Lesson Thursday

You will often be using Bootstrap to style your pages. The Bootstrap website documents in detail how to use all of the styles it provides. Just take the time to read through the documentation (and make sure to refer back to it whenever necessary!).

Also, there are many, many themes available online for free, and many people have built on Bootstrap to create themes of their own (just search for bootstrap themes and you'll get a huge number of results).

Anyway, you'll often start with a theme like Bootstrap and also want to add some of your own custom styles on top of Bootstrap's. To do this, you could go into Bootstrap's CSS and change their styles, but this isn't a good idea. If a new version of Bootstrap is released you would have to go find all of the changes you made to your Bootstrap CSS file and port them over to the CSS file from the new version.

Instead, it's a better idea to leave the original file untouched, and create your own stylesheet to override some of Bootstrap's default styles with your own.

Here's an example of how we could override Bootstrap's styles to make the <h1> headings bold and blue:

bootstrap-playground.html
<!DOCTYPE html>
<html>
  <head>
    <link href="css/bootstrap.css" rel="stylesheet" type="text/css">
    <link href="css/styles.css" rel="stylesheet" type="text/css">
    <title>A bit of Bootstrap</title>
  </head>
  <body>
    <h1>A bit of Bootstrap</h1>
  </body>
</html>
styles.css
h1 {
  font-weight: bold;
  color: blue;
}

The tricky part is to make sure you're always linking your custom stylesheet below Bootstrap's stylesheet in the <head> tags of your HTML. This is because anytime two stylesheets have rules about the same element (<h1> headings, in this case) the rules in the latter stylesheet will override the rules in the former.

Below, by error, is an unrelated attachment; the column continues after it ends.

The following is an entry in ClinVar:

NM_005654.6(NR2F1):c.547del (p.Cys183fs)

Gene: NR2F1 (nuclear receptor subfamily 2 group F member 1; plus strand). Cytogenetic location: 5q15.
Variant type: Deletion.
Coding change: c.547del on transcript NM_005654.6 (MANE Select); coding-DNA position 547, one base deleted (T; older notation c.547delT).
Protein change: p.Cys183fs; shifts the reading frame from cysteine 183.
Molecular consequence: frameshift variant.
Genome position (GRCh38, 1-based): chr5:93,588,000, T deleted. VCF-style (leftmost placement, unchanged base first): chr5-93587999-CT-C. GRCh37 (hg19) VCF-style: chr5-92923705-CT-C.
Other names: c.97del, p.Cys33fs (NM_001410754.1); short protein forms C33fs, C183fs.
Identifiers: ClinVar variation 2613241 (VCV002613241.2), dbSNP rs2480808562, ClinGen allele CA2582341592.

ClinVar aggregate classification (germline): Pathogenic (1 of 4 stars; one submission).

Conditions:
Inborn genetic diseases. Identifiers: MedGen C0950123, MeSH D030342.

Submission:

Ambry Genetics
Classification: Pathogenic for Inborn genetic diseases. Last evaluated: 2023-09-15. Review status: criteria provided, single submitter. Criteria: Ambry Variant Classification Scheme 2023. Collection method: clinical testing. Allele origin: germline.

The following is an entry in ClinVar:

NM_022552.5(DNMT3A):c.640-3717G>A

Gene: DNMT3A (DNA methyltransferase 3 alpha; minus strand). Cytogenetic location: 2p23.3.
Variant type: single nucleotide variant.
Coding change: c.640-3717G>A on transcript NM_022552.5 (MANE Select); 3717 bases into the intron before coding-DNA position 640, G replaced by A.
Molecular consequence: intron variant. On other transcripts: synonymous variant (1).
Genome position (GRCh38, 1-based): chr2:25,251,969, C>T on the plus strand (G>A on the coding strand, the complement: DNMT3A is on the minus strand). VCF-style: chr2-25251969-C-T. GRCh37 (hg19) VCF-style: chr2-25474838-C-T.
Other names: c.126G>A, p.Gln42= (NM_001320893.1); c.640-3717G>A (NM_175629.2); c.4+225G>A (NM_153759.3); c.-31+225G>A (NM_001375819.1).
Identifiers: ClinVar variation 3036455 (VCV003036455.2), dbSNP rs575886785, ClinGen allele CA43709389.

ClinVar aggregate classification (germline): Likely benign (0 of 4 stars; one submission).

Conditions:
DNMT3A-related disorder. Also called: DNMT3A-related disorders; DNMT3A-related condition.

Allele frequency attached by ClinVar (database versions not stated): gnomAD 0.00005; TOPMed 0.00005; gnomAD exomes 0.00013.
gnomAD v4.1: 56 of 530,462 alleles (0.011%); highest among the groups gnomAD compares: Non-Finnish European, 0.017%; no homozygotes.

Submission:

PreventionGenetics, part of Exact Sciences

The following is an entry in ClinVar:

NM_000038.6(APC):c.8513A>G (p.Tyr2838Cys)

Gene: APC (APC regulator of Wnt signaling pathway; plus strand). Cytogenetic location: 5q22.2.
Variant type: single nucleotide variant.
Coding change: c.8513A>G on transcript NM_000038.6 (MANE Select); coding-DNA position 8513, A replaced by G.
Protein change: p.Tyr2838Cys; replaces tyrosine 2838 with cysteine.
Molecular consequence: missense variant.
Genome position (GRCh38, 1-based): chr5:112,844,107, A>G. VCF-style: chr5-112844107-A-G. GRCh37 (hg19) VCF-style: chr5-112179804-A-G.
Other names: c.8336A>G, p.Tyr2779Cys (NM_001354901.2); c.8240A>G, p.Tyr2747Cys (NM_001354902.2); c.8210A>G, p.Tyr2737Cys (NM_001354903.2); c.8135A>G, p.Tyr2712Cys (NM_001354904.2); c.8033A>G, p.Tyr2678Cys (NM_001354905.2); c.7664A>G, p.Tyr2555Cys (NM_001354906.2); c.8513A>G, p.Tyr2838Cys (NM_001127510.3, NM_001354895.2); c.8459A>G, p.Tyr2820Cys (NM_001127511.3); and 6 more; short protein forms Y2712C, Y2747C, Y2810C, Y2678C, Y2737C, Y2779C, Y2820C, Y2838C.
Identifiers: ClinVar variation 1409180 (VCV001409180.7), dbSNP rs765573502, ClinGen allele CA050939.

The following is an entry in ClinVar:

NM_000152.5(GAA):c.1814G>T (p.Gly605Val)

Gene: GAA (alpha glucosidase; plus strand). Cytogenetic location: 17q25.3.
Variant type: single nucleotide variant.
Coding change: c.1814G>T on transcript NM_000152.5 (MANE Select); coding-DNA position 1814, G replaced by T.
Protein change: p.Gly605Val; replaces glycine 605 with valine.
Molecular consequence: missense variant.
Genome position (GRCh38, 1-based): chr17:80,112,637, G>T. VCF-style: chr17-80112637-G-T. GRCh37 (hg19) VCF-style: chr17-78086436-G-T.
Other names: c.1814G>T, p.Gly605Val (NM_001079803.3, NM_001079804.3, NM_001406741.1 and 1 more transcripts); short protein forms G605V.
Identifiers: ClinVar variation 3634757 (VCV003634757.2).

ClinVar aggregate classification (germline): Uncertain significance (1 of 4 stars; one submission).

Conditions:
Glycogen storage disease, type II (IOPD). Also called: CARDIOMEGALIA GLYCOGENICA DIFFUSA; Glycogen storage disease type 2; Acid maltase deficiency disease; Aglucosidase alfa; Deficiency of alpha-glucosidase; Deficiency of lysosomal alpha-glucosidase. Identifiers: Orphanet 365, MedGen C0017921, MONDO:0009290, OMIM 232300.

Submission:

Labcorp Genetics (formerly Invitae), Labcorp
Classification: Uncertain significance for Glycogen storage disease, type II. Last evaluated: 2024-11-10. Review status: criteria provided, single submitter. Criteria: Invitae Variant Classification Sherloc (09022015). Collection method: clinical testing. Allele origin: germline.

This is because the stylesheet linked first is loaded first. This first stylesheet informs the <h1> element to appear a certain way. But then, the second stylesheet is loaded and it also instructs the <h1> headings to appear a certain way. This second stylesheet's <h1> rule will actually override the <h1> styles from the first stylesheet simply because it loads last.

If we temporarily switched the order of the way these stylesheets are linked:

bootstrap-playground.html
<!DOCTYPE html>
<html>
  <head>
    <link href="css/styles.css" rel="stylesheet" type="text/css">
    <link href="css/bootstrap.css" rel="stylesheet" type="text/css">
    <title>A bit of Bootstrap</title>
  </head>
  <body>
    <h1>A bit of Bootstrap</h1>
  </body>
</html>

We could refresh the page and see that our blue text is gone. Even though the CSS for bold, blue text is still present in styles.css, our custom styles are now loading first, and Bootstrap's styles are loading second. Bootstrap styles are therefore overriding our custom styles, so we don't see our bold blue text.

This is why we always want to link our custom stylesheets after Bootstrap stylesheets.

Summary


After integrating Bootstrap, if you'd like to change some of the default styles it is better to write your own stylesheet that overrides those styles than to edit the Bootstrap's.

Because CSS is cascading, styles that appear later will override styles that appear sooner. Therefore, for our styles to take precedence, we must link our stylesheet after the Bootstrap stylesheet in our project, as seen in the <head> tags below:

Examples


Here's an example of how to override Bootstrap's styles to make the main headers bold:

bootstrap-playground.html
<!DOCTYPE html>
<html>
  <head>
    <link href="css/bootstrap.css" rel="stylesheet" type="text/css">
    <link href="css/styles.css" rel="stylesheet" type="text/css">
    <title>A bit of Boostrap</title>
  </head>
  <body>
    <h1>A bit of Bootstrap</h1>
  </body>
</html>
styles.css
h1 {
  font-weight: bold;
}